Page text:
Southmead Residents are over the moon today because their proposal for one hundred and twenty new homes has been given the green light. Residents cheered as they watched, online, Bristol City Council’s virtual planning committee give the go ahead for one of the largest community led housing projects in the country. The project had been led by Southmead Residents with community organisation Southmead Development Trust. The Trust’s CEO Amy Kinnear said: “Our residents had a vision to transform the centre of Southmead and we have all worked so hard on this for the last six years. It’s amazing to receive such good news during such a difficult time in lock-down – we’ve now all got something brilliant to look forward to”.
The idea to regenerate the centre of Southmead was begun by residents during a community-wide survey in 2014. Residents asked for action to address the critical need for affordable new housing and to breathe new life into Southmead’s centre. In 2015 a volunteer group of residents began the process. Group member Deana Perry has lived in Southmead all her life and through the estate’s different phases:
“Our families arrived in the 1930s when the shiny new estate was built with its spacious houses and gardens. There has always been a great sense of family life in Southmead but we need to accommodate our changing needs. Some residents are old and want smaller homes, some families are cramped and want bigger homes, and we have more young single residents now who need their own place. The thing everyone’s got in common is that they want to stay in the community, but just need a more suitable home for the way they live”.
Mike Murch is Chair of the project and was born in the oldest part of Southmead in the 1930s: “My family lived on Southmead Road which was a semi-rural area of Victorian houses and cottages. In 1938 we moved to one of the new council houses being built on the estate and I grew up during the war years as part of a flourishing community with a huge sense of pride and place. As the years have passed by Southmead has changed and a few of our areas have been left behind. At the moment Glencoyne Square is a bit neglected, under used and has attracted anti-social behaviour. The project will see the Square thrive and for local businesses around it to benefit as a result”.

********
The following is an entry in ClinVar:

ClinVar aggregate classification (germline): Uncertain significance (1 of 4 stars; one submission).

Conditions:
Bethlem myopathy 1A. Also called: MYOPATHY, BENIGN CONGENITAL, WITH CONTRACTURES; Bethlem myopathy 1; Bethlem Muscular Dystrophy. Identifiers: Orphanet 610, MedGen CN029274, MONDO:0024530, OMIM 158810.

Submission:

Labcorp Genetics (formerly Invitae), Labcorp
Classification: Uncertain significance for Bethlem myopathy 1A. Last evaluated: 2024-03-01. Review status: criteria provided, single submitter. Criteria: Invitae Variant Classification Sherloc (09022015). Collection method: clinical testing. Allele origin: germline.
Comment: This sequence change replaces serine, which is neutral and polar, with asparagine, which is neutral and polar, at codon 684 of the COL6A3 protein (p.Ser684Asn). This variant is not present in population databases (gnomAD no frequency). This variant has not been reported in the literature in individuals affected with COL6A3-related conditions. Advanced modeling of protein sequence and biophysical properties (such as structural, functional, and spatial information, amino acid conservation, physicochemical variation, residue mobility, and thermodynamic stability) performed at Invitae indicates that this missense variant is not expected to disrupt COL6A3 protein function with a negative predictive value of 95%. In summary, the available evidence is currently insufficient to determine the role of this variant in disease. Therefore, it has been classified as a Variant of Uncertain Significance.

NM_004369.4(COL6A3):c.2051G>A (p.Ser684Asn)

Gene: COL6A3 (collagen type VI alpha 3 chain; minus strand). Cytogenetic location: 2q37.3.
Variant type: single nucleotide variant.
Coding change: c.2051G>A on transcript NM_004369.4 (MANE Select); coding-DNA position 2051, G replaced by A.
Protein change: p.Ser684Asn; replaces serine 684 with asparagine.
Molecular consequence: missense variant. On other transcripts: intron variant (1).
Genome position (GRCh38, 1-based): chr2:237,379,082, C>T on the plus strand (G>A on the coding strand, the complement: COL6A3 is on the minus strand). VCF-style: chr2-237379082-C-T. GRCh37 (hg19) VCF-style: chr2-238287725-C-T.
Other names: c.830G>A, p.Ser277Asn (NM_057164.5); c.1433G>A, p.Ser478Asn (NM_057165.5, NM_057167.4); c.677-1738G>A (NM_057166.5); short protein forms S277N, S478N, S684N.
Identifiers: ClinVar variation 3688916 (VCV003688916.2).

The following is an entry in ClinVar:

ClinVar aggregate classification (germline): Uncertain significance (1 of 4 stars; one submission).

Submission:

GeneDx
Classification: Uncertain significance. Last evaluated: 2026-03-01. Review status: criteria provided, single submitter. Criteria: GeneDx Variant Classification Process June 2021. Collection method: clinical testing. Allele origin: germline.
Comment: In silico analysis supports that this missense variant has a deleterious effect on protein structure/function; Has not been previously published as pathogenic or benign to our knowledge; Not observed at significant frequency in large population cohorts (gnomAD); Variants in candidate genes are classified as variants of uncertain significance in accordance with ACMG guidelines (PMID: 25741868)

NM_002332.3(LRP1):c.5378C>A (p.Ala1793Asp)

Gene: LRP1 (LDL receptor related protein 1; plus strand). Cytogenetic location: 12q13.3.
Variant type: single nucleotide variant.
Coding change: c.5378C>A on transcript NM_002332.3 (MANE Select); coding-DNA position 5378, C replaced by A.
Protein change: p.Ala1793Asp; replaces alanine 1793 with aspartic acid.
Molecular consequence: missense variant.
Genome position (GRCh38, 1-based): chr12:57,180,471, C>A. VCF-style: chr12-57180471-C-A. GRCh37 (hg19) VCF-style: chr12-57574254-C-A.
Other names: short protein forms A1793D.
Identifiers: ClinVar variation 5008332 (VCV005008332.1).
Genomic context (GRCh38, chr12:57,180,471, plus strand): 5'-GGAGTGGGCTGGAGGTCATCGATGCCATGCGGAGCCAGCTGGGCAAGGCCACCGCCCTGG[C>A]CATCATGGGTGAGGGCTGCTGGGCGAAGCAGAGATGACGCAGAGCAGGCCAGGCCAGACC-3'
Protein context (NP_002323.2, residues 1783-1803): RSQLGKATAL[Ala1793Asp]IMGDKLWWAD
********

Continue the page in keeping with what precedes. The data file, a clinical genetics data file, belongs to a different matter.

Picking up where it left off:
Quality homes, sustainable construction and high quality design will transform the centre of Southmead on Glencoyne Square, which will attract investment and new employment opportunities to the area. Eighty five per cent of the new homes will be affordable. It is anticipated that there will be a new health centre, which will move from outdated accommodation nearby, and a new library with longer opening hours. There will be high quality open space with seating, trees, and community areas.
Bristol City Council’s Infrastructure team have been exploring and planning how the surrounding area would facilitate and support the new homes. Marvin Rees, Mayor of Bristol, said: “We have a huge local demand for a diverse mix of homes so I am delighted that the much needed regeneration for Southmead has taken another step forward with a plan that has the local community at its heart. This project will help us to meet our ambition to deliver new, affordable homes in Bristol.”
The planning stages of the project received £176,000 of funding from government housing agency Homes England and £100,000 from Power to Change. More than forty community events and four hundred individual conversations were held to identify the priorities and ideas of Southmead residents. Builders EG Carter have enabled the plans and have worked to support the scheme.
The project has already received recognition for its excellent standard of community involvement. The working group, with architects Nash partnership, received a ‘Highly Commended’ at the Royal Town Planning Institute Awards in January. The Judges stated that, “the nature and degree of community involvement were particularly impressive”.
The scheme does not involve private developers. With a proven track record in delivering quality and affordable community led housing, United Communities and Yarlington Homes are key partners in the project. Stephen Lodge, Executive Director of Development and Strategic Asset Management at Yarlington said:
“Southmead is a pioneering example of how people can have a real influence and collective voice on how they want their community to look. We’re thrilled that the plans can now go ahead and we’re looking forward to creating the community’s vision”.
Anna Klimczak, Interim CEO at United Communities said: “We’re delighted by the decision today and the benefits this development will bring to the Southmead Community. Working with and supporting communities is at the heart of what we do and we can’t wait to see this project, and the Southmead Community’s hard work come to pass!”
The next steps are for contracts to be signed between partners and for work to get started early next year. Deana Perry believes it’s the most significant step the community have made in more than fifty years:
“Our families should be able to stay here if they want to, and we all deserve something new. A boost at the heart of our community is just what we need to take the place we love in to the future and hearing we can go forward now, after such an uncertain few months is just wonderful. We have worked tirelessly on this project, we have listened and talked and listened and talked and discussed every aspect right down to the colour of the brickwork. We’re all delighted with the result and can’t wait to get going as soon as we can!”
- See Deana’s personal story of the Regeneration project here
- Listen to Mike Murch and Deana on Radio Bristol here
- What is a community-led housing project? Watch a lovely background film here